Another new feature is Adaptive AI, which is intended to help less experienced players stay competitive. In GamingBolt’s interview with creative director Lee Mathier, he described two options – the first will slow the AI down if the player can’t keep pace or makes mistakes. The second adapts to the player’s skills, staying competitive and even overtaking the competition but also adjusting themselves all throughout. This should ensure that even experienced players face some challenges in the short and long term.
F1 Life is the newest addition this year and a first for the franchise. It provides a dedicated location that players start the game from which can be personalized. Friends playing the game also appear and in the Multiplayer lobby, you’ll see other players also hanging around. As for what you can show, there are Trophies, the new Supercars (which can be taken for a spin in Hot Laps), clothing, accessories and more. Think of it as showcasing the more glamorous side to being a Formula One driver. Unfortunately, this means that classic F1 cars won’t be returning.
If you’ve had to deal with Dual Entitlement in the FIFA and Madden series, then great news! It’s also included with F1 22. Dual Entitlement allows for upgrading one’s PS4 or Xbox One versions to the PS5 or Xbox Series X/S versions at no additional cost. But there’s a catch – you need to purchase the Champions Edition for $80. This provides access to both the PS4 and PS5 or Xbox One and Xbox Series X/S versions with the ability to switch back and forth between the different generations.
If you can’t wait to get your hands on F1 22, then the Champions Edition provides another benefit – early access. Purchase it and you can play the full game on June 28th, a full three days before the worldwide launch. The Champions Edition also includes the F1 Starter Pack, 18,000 PitCoin, new MyTeam Icons and the F1 22 New Era Content Pack for $80.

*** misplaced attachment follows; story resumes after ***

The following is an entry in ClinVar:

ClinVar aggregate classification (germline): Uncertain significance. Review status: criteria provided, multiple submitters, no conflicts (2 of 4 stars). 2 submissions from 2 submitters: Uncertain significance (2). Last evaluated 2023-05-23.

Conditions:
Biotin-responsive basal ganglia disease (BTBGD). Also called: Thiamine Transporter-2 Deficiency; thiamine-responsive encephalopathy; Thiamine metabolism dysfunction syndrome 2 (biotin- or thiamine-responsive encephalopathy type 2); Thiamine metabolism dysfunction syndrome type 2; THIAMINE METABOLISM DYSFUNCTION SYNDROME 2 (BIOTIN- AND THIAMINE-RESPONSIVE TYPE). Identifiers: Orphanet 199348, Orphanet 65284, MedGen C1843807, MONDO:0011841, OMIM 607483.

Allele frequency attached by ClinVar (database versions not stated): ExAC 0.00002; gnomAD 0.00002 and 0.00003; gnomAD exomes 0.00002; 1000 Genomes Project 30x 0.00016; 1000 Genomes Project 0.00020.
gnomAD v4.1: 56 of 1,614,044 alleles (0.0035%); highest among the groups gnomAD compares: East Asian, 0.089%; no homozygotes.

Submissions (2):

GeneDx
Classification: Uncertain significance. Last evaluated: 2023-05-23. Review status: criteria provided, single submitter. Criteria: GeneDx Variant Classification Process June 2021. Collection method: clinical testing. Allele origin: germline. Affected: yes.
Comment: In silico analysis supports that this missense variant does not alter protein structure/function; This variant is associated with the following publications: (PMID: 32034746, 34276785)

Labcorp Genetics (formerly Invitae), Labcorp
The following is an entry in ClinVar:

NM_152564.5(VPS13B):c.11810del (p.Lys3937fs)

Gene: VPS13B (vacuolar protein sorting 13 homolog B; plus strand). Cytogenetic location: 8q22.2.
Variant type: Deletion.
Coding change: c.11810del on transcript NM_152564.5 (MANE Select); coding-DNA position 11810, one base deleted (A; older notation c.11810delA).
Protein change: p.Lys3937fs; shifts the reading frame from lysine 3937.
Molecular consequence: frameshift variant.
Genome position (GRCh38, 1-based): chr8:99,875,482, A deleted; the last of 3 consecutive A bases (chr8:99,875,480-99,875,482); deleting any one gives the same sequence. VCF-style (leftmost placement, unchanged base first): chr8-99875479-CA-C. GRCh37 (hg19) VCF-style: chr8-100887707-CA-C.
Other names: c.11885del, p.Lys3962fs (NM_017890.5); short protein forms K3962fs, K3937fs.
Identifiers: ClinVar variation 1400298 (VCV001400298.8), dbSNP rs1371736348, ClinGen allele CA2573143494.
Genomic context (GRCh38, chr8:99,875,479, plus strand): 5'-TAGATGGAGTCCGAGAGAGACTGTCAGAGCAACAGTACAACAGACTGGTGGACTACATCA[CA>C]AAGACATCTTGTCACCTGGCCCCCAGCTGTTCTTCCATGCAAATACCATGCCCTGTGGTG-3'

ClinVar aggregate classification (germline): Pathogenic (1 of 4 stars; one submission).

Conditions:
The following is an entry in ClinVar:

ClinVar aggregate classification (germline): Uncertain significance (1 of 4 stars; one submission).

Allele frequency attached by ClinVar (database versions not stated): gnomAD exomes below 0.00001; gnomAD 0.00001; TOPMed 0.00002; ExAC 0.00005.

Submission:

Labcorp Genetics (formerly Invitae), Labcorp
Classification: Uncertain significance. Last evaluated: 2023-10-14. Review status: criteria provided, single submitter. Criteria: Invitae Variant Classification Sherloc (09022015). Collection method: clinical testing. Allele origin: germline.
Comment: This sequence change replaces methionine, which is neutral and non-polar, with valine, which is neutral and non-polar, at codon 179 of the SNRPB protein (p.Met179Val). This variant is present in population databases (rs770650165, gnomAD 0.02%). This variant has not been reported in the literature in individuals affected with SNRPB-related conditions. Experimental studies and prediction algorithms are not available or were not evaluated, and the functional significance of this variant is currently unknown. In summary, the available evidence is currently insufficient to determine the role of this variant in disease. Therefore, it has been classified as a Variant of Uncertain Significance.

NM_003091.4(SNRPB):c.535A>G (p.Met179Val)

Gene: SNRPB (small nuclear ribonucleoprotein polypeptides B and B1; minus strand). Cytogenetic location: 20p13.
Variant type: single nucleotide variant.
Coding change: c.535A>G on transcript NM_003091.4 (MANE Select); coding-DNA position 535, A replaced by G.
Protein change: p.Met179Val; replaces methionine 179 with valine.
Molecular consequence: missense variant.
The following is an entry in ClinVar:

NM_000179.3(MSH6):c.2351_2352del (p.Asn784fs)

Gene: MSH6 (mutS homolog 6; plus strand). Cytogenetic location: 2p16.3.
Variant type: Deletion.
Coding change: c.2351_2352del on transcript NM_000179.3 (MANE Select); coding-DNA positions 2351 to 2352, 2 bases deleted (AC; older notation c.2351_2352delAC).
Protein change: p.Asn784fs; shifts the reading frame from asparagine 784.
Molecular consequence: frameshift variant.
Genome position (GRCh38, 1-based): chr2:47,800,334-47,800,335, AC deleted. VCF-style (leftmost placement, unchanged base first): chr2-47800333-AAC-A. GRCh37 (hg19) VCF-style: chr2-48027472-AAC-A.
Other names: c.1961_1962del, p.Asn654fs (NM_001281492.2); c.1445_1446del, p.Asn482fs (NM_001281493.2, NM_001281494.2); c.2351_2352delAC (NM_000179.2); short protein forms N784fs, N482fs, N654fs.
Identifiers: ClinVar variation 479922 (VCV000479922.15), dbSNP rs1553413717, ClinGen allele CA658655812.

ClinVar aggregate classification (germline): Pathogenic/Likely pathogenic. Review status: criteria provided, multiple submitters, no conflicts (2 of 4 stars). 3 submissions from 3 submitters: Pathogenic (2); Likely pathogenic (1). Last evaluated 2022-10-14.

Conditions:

Even with the addition of ray tracing in this year’s edition, the PC requirements for F1 22 are somewhat manageable. An Intel Core i3-2130 or AMD FX 4300 with 8 GB RAM and an Nvidia GTX 1050 Ti or AMD RX 470 is required at minimum. For ray tracing at these settings, you’ll need a GeForce RTX 2060 or Radeon RX 6700 XT. Recommended requirements include a Core i5-9600K or AMD Ryzen 5 2600X, 16 GB of RAM and a GTX 1660 Ti or AMD RX 590. Ray tracing requires an RTX 3070 or Radeon RX 6800 at these settings. In both cases, 80 GB of available space is needed for installation.
For the first time ever in the series, F1 22 will introduce VR support for PC. HTC Vive, Oculus Rift and Valve Index are all supported. Speaking to GamingBolt, creative director Lee Mather described the experience of playing in VR. “We’ve spoken with drivers on so many occasions about how it all feels relatively calm to them, and it’s not as hectic as you’d think. 200 mph becomes the norm and time almost slows down. The player will feel what that’s like. They’ll be able to admire the amazing detail within the cockpit, and really feel the scale of the circuit’s surroundings and elevation changes.” Also, though there are no immediate plans to support PlayStation VR, Mather says to “never say never.”
4K Ultra HD, 60 FPS, 120 FPS on Xbox Series X
In terms of resolution and frame rate, F1 22 will be targeting 4K resolution at 60 FPS on the Xbox Series X and PS5. Interestingly, the Xbox Store listing notes 120 FPS as a feature. Perhaps the team will implement a higher frame rate option for those with compatible TVs? Time will tell.
Split-Screen and Multiplayer Support
In terms of multiplayer offerings, players can expect split-screen for two players and online multiplayer. Specific changes and new additions for the latter have yet to be fully detailed but you can expect cross-gen multiplayer support for Xbox One and Xbox Series X/S players along with PS4 and PS5 players. Support for cross-platform multiplayer for two player Career Mode and Online Social races will arrive in a post-launch update.